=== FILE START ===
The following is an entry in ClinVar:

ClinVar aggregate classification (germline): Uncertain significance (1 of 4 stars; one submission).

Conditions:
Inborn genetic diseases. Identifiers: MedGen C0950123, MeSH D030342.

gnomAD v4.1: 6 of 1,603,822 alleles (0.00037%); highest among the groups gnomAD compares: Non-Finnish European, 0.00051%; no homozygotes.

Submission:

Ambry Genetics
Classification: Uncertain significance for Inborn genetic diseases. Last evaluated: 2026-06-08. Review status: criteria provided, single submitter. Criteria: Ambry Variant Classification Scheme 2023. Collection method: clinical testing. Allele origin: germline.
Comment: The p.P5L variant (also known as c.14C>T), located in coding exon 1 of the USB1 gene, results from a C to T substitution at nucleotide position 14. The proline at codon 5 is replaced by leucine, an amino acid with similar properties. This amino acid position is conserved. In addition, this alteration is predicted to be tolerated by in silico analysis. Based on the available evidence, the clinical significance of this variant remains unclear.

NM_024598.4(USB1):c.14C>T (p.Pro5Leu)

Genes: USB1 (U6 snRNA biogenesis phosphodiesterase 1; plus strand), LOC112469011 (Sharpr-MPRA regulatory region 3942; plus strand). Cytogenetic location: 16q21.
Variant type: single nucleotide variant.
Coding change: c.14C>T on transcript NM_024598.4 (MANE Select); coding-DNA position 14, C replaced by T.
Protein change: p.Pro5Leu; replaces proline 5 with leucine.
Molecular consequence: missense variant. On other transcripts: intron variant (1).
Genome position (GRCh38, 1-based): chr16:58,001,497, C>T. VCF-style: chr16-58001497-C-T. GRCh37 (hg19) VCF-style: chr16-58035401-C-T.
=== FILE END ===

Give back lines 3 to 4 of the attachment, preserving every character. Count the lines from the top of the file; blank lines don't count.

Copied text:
Conditions:
Inborn genetic diseases. Identifiers: MedGen C0950123, MeSH D030342.